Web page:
My main man

One of my strongest influences growing up was someone I had never met, but he remains someone I strongly admire. He helped fuel my need for adventure, inspired my imagination, and justified my love of chocolates.

I think by this point you can guess who this is.

Roald Dahl entered my life when I was approximately eight years old. My brother moved to his secondary school, a private school, where their English lit required them to read Boy by Roald Dahl. I was an avid reader then (and now, too), and my brother is the main shaper of my reading materials. So, when he tossed me the book, I devoured it fairly quickly. I had never read a book that speaks of childhood that way. He wrote about his parents, he wrote about growing up in Norway, of his adventures in the candy store, going away to boarding school and faking appendicitis. He wrote about joining the RAF, of working for Shell, his photography. There is so much to love about the way he wrote, and the drawings that Quentin Blake provided to bring them to life. Seeing his photographs of his life, the letters he wrote to his mother, the telegraphs sent: that’s probably what inspired my hoarding behaviour. I keep a lot of things from my childhood, filing away old penpal letters, my neckties, little knick knacks.

I dare say I have read most of his work. My first Roald Dahl book that was bought for me (and not part of my brother’s curriculum, because he read Going Solo in Form 2) was Esio Trot, that my classmate’s mother bought for me as a birthday present. I think I almost memorised that book. It was very clever, the tale of Mr Hoppy and how he switched the tortoises just to win the heart of his neighbour.

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The Witches, The B.F.G., Charlie and the Chocolate Factory, and so much more came after that. I have this compilation-type book with short stories and poems, and I suggested that my group and I recite Dahl’s version of ‘Cinderella’ for our Form 1 English oral presentation.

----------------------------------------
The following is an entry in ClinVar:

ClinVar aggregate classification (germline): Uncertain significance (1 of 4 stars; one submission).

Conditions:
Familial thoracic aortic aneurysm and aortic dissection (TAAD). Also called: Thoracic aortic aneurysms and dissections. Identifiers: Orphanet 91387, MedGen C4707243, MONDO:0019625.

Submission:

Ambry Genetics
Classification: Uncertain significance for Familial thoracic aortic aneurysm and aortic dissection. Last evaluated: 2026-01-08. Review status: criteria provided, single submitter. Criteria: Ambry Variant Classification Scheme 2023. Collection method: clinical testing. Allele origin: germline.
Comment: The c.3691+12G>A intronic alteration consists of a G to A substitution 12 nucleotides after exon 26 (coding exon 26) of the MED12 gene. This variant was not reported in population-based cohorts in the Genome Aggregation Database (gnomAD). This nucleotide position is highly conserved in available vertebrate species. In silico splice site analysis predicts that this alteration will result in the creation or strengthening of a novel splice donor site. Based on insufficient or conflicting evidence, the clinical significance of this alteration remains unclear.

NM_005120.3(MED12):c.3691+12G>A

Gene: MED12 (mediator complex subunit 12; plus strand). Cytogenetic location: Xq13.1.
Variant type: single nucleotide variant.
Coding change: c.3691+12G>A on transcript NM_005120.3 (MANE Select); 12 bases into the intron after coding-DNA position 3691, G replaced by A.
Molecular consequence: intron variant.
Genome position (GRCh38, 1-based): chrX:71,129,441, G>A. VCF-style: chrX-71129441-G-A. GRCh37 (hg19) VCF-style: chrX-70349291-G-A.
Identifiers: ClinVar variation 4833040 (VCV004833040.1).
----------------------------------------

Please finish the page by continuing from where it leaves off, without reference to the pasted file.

Roald Dahl was a soldier, a writer, a photographer, and had a mad imagination. I enjoyed living in his world. I grew up wishing that my life could be as incredible as his, and I still do. While reality has ‘robbed’ me off having too similar an experience, I think the life I have led so far has proven interesting in my own way.

While I may never leave a mouse in a candy jar, or scrape off my nose in a car accident, or hang out of a plane just to get the right shot of the pyramids, I think there’s potential in my life yet.

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In other news, I think I’m done with the 30 days meme. The ones that were left on the list are stuff I have mentioned before or weren’t really applicable to me. But that means I just have to look for daily inspiration, like this post was. Though posts may be sporadic from this point on, I’m trying to write daily, or most of the week at least.

Happy December to you! x

 

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